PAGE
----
What the Eagles Can Learn From the Flyers
Even though the nasty NFL lockout has passed the 100-day milestone, fans received a welcome blast of hope last week when talks between the billionaires and millionaires were described as “productive” and no one exited the site of the negotiations with a cleaver in his back. It’s entirely possible we could be celebrating the end of this nonsense in a couple weeks and looking forward to another season of high-speed collisions and joint degeneration in sporting cathedrals around the country.
Once the ink dries on the agreement, expect a run on free agents that will resemble the Oklahoma land rush of 1889. One can almost imagine NFL commissioner Roger Goodell’s firing a cannon at the league’s Park Avenue headquarters, sending dozens of eager general managers and sundry executives charging to the doorsteps of coveted free agents with fat offers in hand.
Eagles fans should hope Joe Banner and Andy Reid are at the front of the pack, heading toward Nnamdi Asomugha, Barrett Ruud and the like. Check that, Banner and Reid had better be up front, because after what happened last Thursday, the Eagles have no choice but to become the league’s most aggressive team.
Say what you want about the Flyers’ blockbuster trades and giant free agent signing last week, but they demonstrate an absolute desire to take the chances necessary to create a championship contender. And if, as many expect, the Flyers aren’t finished, and a signing of someone like Steven Stamkos or Brad Richards is nigh, the Flyers will be viewed in the same way as the Phillies are: As a team willing to spend big money in pursuit of Nirvana.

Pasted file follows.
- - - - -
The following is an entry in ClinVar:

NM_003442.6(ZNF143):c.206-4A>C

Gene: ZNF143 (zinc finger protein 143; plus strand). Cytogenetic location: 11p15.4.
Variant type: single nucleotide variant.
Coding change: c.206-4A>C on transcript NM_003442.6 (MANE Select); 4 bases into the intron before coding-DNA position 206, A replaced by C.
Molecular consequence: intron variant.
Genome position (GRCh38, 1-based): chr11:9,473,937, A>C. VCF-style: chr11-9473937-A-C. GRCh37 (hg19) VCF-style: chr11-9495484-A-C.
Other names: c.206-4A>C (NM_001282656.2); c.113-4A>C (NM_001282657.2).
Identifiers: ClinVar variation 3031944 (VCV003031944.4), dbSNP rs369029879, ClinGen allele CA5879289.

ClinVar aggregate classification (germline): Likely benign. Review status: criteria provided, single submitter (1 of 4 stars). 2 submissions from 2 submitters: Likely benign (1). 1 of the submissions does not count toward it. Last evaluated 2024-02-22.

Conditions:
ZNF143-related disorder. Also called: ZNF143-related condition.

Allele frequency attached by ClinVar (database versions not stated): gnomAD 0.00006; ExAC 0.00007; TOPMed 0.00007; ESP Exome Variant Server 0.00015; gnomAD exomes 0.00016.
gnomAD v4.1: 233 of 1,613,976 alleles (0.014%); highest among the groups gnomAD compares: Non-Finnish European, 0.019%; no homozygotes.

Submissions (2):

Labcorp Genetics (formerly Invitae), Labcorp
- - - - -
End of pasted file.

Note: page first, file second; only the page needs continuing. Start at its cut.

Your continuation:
In a way, the lockout has helped the Eagles, because they can now see how the Philadelphia sports landscape has changed. Say what you want about the Flyers and their relatively small, but loyal, following, but they consistently shell out big money in pursuit of excellence. Sure, those efforts have been misguided at times, especially when it comes to the goaltender position or in respect to the franchise’s previously tepid interest in European players. But trading Mike Richards and Jeff Carter to clear cap space for goalie Ilya Bryzgalov – and perhaps more – was a decisive move made to improve the position that was most vulnerable in the playoffs. And though Carter and Richards’ departures deplete the offense, the arrival of a big-time free agent like Stamkos (absolutely no sure thing) would counterbalance that nicely.
With the Flyers out there making big news, and the Phillies the Greatest Team in Baseball (for now), the Eagles have no choice but to make several aggressive and ultimately successful moves once the free agent derby commences. If they don’t, they run the risk of angering an already grumpy fan base further. Since Philadelphia fans now expect greatness, rather than excuses and owner Jeffrey Lurie’s “Gold Standard” hilarity, the Eagles can’t continue to pursue the same old course of action when it comes to building a team. In other words, they can’t go into a season with glaring weaknesses and expect everybody to look the other way. The Phillies’ gigantic payroll and the Flyers’ June 23 bombshells have made that completely an impractical strategy. (For now, I won’t talk about the Sixers, except to say that their spending sprees, while duly noted, have not been so productive these past few years.)